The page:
God's Politics

God's Politics


Gareth Higgins: Antonioni and Bergman’s Films and Spiritual Activism

posted by God's Politics

Film buffs began this week greeting the news that two of our greatest artists had died. Ingmar Bergman and Michelangelo Antonioni lived to be 89 and 94, respectively, and were still making films until a couple of years ago. Their work had exerted such an influence over world cinema for over half a century that it is impossible to imagine film culture without them. Antonioni and Bergman made films about the human interior journey – the travels and travails of the soul. They were sometimes preoccupied with the fear that life had no meaning, and at times seemed desperate to produce cinema because the making of the films themselves were part of their own struggle for enlightenment.
Antonioni explored relationships and their impact on the soul – and he had an ultra-romantic view of women, who often appear as tempting goddesses in his work. His 1975 film The Passenger, starring Jack Nicholson (who pronounced it the greatest adventure he has ever had in filmmaking), is an observation of what happens when a man who seems to have a successful life decides to abandon it all in search of something different.
Bergman was more consciously religious – his most famous film is probably The Seventh Seal, in which a knight of the crusades is pursued by Death; they eventually play chess together in the ultimate existential competition. Bergman had a reputation for being pessimistic, once saying that he hoped not to die on a sunny day – a comment to which his greatest fan, Woody Allen, responded on hearing the news of his passing that he hoped the weather didn’t let him down. I think, however, that the charges leveled against Bergman miss the point – it is difficult to imagine that a person so committed to the investigation of what gives life meaning actually just wants it to be over.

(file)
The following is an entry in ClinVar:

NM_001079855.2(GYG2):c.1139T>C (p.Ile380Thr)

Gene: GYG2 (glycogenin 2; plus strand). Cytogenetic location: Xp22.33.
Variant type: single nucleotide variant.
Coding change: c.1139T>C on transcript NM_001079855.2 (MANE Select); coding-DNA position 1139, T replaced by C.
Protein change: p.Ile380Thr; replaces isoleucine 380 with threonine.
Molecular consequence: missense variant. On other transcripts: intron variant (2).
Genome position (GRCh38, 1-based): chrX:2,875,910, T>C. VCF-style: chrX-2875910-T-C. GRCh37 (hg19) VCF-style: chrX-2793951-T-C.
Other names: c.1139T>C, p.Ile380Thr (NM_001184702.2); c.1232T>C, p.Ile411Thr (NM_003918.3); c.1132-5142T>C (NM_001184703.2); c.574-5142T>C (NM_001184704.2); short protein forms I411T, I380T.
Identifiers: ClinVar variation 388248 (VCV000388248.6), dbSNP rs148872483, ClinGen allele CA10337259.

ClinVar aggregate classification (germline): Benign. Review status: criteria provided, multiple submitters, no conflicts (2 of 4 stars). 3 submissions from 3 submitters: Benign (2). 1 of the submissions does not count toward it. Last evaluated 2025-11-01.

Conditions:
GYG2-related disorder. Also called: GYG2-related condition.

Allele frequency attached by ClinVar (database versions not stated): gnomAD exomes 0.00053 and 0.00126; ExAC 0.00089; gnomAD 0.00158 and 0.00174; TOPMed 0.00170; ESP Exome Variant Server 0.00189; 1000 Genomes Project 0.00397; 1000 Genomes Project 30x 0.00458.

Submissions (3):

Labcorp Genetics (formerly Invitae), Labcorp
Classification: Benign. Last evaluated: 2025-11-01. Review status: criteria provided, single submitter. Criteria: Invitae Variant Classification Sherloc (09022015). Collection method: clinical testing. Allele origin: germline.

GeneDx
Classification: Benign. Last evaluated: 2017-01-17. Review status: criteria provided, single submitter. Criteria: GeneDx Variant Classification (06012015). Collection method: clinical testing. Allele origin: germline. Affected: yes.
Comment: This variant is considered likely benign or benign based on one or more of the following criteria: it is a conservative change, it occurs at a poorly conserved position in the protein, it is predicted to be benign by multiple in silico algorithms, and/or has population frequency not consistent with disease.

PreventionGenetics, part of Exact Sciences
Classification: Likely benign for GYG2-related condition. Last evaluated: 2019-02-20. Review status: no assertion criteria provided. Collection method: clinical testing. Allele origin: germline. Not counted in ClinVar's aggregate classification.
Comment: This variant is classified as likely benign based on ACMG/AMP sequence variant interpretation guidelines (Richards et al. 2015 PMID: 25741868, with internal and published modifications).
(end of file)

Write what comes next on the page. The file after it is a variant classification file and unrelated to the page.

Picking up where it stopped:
It’s tempting to suggest that the deaths of Bergman and Antonioni represent the end of a certain kind of art film, perhaps the end of an era. We imagine the past producing a different type of movie, a different type of politics, a different type of celebrity and power. We don’t revere our great artists or public figures in the same way today partly because it’s much easier to become famous than it used to be. The bar of quality is set so much lower because we’ve all been told that we can too can be famous. Neither Ingmar Bergman nor Michelangelo Antonioni seemed happy to be publicly known. They just wanted to follow their vocation to make films, and get on with their lives.
There’s a lesson here for those of us who want to make a difference in the world but are striving to balance activism and the spiritual search. One of Antonioni’s last films, Beyond the Clouds, was a European pilgrimage made by a filmmaker played by John Malkovich, delicately shot to a soundtrack by U2 and Van Morrison, among others. It’s clear in this film that Antonioni had come to believe, and I imagine Bergman would agree, that for him the search for meaning in life, and the process of making a truthful work of art, amounted to the same thing. In this regard, Antonioni and Bergman’s legacy may seem obvious, but it’s a deeply important lesson: It is possible to do something great at the same time as not knowing all the answers.